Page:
Nevada's Clark County has taken exception to former President Donald Trump's claims of state officials engaging in "corrupt" behavior, given how the county has yet to count all the votes — roughly 48 hours after the polls closed.
"Clark County, Nevada, has a corrupt voting system (be careful Adam!), as do many places in our soon to be Third World Country. Arizona even said 'by the end of the week!' — They want more time to cheat!" wrote Trump on his Truth Social account.
Trump was alluding to Republican Senate candidate Adam Laxalt reportedly leading incumbent Sen. Catherine Cortez Masto, D-Nev., but also waiting on the counting process to close.
On Clark County's Twitter account, a lengthy post stated that Trump "is obviously still misinformed about the law and our election processes."
"First, we could not speed up the process even if we wanted to," the county continued, while noting that state law allows ballots to come in through Saturday, as long as the ballots were postmarked on or before Election Day.
According to the Newsmax elections tracker, the Trump-backed Laxalt has an advantage of one to two percentage points, with 91% of voting precincts reporting.
Trump might have also been referencing reports of Nevada's voting counts spilling into next week, despite the state being far less populated than Florida, Virginia and Ohio.
In a Wednesday news conference, Joe Gloria, the Clark County registrar of voters, reasoned that Election Day votes have been counted, but also that "tens of thousands of mail-in votes had yet to be tallied."
According to Nevada election law, in cases featuring a discrepancy on the mail-in ballot, officials are required to give the affected voter until Monday to cure their own signatures.
This allowance also prevents duplicate ballots from being submitted, according to The Hill.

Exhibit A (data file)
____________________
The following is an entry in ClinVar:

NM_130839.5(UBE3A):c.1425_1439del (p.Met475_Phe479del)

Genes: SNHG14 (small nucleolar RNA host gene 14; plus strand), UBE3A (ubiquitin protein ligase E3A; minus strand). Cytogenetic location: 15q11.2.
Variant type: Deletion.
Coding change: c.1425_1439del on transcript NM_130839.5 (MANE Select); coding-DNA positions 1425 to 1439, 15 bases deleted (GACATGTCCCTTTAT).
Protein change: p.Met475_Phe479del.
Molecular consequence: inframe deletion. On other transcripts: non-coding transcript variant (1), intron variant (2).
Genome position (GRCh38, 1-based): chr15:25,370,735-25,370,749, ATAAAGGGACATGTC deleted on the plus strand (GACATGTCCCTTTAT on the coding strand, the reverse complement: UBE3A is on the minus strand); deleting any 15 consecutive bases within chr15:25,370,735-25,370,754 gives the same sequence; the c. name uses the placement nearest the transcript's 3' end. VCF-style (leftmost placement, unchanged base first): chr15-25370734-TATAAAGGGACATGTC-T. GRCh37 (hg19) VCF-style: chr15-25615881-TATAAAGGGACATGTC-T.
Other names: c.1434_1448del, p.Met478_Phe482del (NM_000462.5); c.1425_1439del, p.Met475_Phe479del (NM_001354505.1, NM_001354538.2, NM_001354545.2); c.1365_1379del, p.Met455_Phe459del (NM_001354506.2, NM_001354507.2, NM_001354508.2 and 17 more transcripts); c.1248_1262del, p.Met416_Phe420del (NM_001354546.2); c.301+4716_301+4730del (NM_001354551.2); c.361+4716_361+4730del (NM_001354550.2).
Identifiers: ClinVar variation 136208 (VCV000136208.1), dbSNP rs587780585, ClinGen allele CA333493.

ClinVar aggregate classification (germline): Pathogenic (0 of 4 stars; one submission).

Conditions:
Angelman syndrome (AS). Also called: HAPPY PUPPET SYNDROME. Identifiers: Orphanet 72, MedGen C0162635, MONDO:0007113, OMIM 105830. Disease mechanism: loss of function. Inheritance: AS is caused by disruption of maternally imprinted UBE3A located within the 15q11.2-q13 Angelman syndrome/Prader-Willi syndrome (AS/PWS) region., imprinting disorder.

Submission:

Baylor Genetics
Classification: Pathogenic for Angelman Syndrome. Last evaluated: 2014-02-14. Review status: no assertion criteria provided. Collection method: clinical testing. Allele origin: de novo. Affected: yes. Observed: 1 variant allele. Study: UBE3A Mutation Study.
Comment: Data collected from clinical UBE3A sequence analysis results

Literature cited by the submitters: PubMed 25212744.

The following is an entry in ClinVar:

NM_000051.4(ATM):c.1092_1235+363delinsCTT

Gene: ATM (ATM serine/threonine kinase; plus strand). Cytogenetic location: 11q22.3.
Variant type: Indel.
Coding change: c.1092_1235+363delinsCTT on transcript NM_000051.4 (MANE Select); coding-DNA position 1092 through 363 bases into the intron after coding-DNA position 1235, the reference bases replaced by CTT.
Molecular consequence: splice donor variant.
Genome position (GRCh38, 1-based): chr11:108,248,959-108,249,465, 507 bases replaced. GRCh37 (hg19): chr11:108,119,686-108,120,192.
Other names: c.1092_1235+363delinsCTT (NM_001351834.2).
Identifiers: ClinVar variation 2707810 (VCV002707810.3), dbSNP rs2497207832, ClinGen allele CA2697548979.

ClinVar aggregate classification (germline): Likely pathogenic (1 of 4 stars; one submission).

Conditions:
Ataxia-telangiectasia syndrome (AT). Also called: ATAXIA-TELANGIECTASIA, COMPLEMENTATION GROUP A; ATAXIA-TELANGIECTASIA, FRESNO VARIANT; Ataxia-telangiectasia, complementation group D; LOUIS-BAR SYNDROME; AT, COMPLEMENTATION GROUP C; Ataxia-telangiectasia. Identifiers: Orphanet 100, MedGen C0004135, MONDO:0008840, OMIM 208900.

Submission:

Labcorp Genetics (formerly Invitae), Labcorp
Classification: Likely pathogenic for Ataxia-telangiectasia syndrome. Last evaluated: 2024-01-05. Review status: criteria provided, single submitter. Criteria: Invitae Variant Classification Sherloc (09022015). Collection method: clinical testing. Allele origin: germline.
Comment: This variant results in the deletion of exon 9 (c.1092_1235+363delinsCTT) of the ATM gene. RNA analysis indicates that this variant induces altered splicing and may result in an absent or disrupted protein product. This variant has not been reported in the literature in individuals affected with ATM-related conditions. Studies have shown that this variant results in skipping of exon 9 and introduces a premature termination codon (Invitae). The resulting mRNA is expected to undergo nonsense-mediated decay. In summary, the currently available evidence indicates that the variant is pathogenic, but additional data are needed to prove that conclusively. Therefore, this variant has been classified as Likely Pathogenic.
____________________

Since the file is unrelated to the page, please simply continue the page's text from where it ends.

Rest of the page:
"All of our election systems are certified by the state and federal governments for use in the State of Nevada, and there are several state required audits done before, during and after each election, which further ensure the reliability and integrity of the election," according to Clark County's Twitter account.
Neighboring Arizona also has incurred problems with tabulating votes, and that has drawn the ire of Republican gubernatorial candidate Kari Lake, who has accused state election officials of "slow rolling the results" to "delay the inevitable" of her defeating Democrat challenger Katie Hobbs, who's also Arizona's secretary of state.
"There are 621,000, almost 622,000 votes left to be counted," Lake told Newsmax Thursday. "A good chunk of those, more than half, 384,000, are mail-in ballots that people carried to the polling place on Election Day to hand deliver."
Lake added: "Those are people who don't trust the drop boxes and don't necessarily trust the Postal Service, and those will fall our way heavily. We estimate at the low end, those will fall 60% our way. At the high end, perhaps even over 80%."
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